Oh, I hired a new worker-bee for the 2 months T. will be mostly away. He was the first and last I interviewed, and he is terrific. It was/is a total lucky deal. AND I didn't have to go through day after day of working-interviews. What I did (I learned this from a friend) was schedule a couple paid days of work to try out his skills, speed, compatibility, etc. Struck gold the first time, Yahoo!

I need to get ready for yoga, then begin work on a large vessel for the Museum of Northwest Art's annual auction. The director wants one of my new, experimental ones, done large. Pressure? oh yeah.... but that's the plan for the weekend (I promised it would be done by Monday-yikes!), and all the other the other producion to be ready for the worker-bees on Monday. I'll post a photo when it's done. We'll see how it works out.

Have a lovely weekend, all!

Thursday, May 28, 2009

the story continues (a long post!)

Well, as I wrote in a previous post, I had secured my right to have my studio in what had been my garage, and I was set to go. I got a call one day from the director on the Lincoln Center in New York. They run a series of craft shows, and wanted me to participate, in fact, wanted to use an image of my work on their poster. Well. Inexperienced, naive little me was so flattered and thrilled--NEW YAWK CITY! LINCOLN CENTER!--that I did not realize that: a show is just a show is just a show is just a show is..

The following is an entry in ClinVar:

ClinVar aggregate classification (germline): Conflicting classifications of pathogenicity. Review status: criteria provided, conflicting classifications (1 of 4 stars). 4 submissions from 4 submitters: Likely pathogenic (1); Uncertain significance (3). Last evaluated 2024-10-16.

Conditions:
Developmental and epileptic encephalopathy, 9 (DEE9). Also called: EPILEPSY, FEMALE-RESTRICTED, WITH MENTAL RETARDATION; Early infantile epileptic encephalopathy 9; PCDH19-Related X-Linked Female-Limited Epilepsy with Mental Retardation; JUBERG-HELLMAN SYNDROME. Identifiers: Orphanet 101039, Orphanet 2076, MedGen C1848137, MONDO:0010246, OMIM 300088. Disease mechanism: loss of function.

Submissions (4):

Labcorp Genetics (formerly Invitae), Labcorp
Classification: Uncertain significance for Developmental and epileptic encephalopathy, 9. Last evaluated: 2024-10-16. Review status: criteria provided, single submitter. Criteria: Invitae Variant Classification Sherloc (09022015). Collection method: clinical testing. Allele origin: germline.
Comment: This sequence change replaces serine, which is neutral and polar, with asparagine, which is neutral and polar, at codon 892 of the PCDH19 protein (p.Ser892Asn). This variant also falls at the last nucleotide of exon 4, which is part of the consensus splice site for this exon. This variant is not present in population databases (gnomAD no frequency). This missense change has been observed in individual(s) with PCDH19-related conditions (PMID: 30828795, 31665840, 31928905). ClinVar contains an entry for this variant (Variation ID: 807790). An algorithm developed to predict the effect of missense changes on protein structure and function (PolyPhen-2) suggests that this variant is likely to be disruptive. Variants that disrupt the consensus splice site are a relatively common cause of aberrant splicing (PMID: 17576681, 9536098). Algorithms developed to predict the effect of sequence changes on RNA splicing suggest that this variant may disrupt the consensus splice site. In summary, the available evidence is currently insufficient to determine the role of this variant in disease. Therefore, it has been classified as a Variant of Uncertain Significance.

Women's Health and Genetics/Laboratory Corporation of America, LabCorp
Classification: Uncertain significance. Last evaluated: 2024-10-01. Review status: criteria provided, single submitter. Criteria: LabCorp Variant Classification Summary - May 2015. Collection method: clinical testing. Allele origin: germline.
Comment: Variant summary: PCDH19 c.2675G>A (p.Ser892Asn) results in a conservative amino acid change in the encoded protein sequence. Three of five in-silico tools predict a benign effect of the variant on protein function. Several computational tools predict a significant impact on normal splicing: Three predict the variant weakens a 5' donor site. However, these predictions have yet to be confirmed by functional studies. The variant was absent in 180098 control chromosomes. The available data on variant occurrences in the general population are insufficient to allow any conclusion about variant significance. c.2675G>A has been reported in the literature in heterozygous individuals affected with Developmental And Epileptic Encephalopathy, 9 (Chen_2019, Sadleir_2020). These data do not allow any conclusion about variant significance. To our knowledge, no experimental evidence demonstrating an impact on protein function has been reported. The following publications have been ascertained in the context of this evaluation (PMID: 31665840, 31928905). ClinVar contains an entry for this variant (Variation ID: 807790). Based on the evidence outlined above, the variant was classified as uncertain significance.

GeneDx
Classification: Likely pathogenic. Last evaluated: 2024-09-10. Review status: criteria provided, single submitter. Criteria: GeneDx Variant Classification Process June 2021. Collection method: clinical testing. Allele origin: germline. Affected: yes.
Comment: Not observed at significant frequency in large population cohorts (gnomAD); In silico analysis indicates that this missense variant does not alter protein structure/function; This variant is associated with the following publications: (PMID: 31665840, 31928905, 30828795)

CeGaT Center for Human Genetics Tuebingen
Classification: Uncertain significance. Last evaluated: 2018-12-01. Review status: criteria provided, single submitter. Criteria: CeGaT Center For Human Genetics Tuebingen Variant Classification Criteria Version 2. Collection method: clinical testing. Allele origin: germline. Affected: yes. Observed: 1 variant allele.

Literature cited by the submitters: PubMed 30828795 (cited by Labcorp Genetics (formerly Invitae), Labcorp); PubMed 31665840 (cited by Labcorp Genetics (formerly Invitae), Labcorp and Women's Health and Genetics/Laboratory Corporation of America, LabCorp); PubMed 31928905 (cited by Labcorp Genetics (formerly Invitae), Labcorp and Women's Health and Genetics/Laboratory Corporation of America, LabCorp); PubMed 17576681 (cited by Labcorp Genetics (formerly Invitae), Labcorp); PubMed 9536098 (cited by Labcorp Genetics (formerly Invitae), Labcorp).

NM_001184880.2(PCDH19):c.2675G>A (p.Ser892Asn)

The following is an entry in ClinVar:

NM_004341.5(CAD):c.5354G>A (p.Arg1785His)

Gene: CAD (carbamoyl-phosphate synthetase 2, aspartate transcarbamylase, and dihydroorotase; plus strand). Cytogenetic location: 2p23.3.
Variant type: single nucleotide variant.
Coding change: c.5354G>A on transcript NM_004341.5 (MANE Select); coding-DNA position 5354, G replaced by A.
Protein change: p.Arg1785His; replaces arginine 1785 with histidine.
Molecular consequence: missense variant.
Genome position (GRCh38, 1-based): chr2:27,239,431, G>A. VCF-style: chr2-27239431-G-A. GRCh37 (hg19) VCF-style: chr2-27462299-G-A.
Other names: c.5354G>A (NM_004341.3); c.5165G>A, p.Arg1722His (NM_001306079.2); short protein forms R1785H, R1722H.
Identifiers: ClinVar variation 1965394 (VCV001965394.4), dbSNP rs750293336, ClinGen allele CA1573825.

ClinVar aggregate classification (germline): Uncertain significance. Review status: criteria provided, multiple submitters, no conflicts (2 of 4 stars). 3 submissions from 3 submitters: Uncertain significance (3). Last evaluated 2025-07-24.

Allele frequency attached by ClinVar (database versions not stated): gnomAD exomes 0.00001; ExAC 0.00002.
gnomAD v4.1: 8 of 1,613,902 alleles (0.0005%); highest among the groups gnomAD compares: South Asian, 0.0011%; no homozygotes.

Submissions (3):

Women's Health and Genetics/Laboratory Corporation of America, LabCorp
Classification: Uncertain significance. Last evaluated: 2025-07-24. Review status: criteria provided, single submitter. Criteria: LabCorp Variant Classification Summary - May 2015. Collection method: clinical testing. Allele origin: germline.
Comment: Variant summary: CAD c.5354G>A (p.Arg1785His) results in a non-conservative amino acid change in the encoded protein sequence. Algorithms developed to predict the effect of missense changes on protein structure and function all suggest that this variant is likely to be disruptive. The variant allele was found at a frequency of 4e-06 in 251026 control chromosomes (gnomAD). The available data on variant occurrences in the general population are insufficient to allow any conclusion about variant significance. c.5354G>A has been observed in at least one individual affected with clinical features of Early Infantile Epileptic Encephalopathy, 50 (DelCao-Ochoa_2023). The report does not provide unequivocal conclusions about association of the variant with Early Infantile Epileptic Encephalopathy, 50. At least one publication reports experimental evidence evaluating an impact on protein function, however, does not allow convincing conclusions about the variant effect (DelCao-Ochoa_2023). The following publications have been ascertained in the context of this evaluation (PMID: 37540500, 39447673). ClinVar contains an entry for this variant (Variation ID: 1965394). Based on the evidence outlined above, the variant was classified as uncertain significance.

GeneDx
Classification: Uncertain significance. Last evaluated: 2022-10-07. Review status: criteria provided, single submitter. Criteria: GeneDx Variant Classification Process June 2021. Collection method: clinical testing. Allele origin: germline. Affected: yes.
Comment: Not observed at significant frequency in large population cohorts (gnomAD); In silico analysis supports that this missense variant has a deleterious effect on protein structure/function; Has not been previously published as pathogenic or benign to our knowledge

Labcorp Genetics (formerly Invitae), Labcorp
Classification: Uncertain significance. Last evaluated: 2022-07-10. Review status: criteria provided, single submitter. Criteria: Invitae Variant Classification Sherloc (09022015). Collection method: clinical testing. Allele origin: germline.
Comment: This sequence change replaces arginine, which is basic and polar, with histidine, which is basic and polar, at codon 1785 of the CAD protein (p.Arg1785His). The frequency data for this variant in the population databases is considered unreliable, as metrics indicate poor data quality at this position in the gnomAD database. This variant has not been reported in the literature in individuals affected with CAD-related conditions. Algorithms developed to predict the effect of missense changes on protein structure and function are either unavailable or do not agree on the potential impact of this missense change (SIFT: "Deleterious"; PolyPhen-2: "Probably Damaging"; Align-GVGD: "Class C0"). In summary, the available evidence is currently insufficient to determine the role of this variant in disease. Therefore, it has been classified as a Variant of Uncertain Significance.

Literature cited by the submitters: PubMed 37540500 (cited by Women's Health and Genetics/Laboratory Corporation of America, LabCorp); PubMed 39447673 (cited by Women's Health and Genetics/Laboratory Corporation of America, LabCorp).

But still, that was not the problem. I was having a blast. I got a hotel for my brother and I for a month in the lower east side (pretty darn cheap for NYC!) and planned to do all 4 weekends. Shipped enough work for all that. All good. We spent the time in between walking around the great city (first time for me) and loving it. We went to the financial district on September 10th, and finished up with drinks on top of the World Trade Center. Magnificent thunder storm with torrential rain. Got happily drenched walking back to our hotel. And I'm sure you know the rest of that story. Yep, September 11. I could go into all of the details of our experience but you have all heard and read hundreds of such stories. Suffice it to say: all shows were cancelled and I lost all the money (15K) from shipping, show fees, etc. NOTHING compared to the losses others experienced, but still significant for me.